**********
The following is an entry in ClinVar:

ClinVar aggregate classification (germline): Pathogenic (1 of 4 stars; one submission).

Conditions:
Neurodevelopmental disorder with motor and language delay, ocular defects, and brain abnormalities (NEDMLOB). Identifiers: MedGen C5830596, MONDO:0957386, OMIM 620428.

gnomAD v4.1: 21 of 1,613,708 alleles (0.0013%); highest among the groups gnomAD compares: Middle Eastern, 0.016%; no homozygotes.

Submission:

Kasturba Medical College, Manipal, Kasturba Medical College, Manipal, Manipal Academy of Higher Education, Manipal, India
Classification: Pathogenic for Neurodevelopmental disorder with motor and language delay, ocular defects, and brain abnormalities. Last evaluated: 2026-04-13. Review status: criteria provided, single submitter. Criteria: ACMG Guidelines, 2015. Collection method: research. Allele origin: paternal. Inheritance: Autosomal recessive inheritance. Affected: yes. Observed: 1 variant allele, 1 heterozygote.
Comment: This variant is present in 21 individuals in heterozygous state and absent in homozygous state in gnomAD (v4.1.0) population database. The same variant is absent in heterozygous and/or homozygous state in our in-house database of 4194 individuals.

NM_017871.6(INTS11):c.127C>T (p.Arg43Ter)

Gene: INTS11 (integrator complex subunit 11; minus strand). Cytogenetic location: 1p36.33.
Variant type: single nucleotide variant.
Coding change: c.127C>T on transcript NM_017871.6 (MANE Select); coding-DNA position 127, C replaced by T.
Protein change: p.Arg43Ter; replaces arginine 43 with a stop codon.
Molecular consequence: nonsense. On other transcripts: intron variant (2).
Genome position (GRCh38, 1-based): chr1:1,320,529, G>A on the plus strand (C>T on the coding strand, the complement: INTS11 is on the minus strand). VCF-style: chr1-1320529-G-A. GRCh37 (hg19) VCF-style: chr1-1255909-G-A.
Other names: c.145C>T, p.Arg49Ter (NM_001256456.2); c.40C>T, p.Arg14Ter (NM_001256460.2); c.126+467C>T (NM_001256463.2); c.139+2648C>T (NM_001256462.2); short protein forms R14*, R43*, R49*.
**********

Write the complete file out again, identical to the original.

The following is an entry in ClinVar:

ClinVar aggregate classification (germline): Pathogenic (1 of 4 stars; one submission).

Conditions:
Neurodevelopmental disorder with motor and language delay, ocular defects, and brain abnormalities (NEDMLOB). Identifiers: MedGen C5830596, MONDO:0957386, OMIM 620428.

gnomAD v4.1: 21 of 1,613,708 alleles (0.0013%); highest among the groups gnomAD compares: Middle Eastern, 0.016%; no homozygotes.

Submission:

Kasturba Medical College, Manipal, Kasturba Medical College, Manipal, Manipal Academy of Higher Education, Manipal, India
Classification: Pathogenic for Neurodevelopmental disorder with motor and language delay, ocular defects, and brain abnormalities. Last evaluated: 2026-04-13. Review status: criteria provided, single submitter. Criteria: ACMG Guidelines, 2015. Collection method: research. Allele origin: paternal. Inheritance: Autosomal recessive inheritance. Affected: yes. Observed: 1 variant allele, 1 heterozygote.
Comment: This variant is present in 21 individuals in heterozygous state and absent in homozygous state in gnomAD (v4.1.0) population database. The same variant is absent in heterozygous and/or homozygous state in our in-house database of 4194 individuals.

NM_017871.6(INTS11):c.127C>T (p.Arg43Ter)

Gene: INTS11 (integrator complex subunit 11; minus strand). Cytogenetic location: 1p36.33.
Variant type: single nucleotide variant.
Coding change: c.127C>T on transcript NM_017871.6 (MANE Select); coding-DNA position 127, C replaced by T.
Protein change: p.Arg43Ter; replaces arginine 43 with a stop codon.
Molecular consequence: nonsense. On other transcripts: intron variant (2).
Genome position (GRCh38, 1-based): chr1:1,320,529, G>A on the plus strand (C>T on the coding strand, the complement: INTS11 is on the minus strand). VCF-style: chr1-1320529-G-A. GRCh37 (hg19) VCF-style: chr1-1255909-G-A.
Other names: c.145C>T, p.Arg49Ter (NM_001256456.2); c.40C>T, p.Arg14Ter (NM_001256460.2); c.126+467C>T (NM_001256463.2); c.139+2648C>T (NM_001256462.2); short protein forms R14*, R43*, R49*.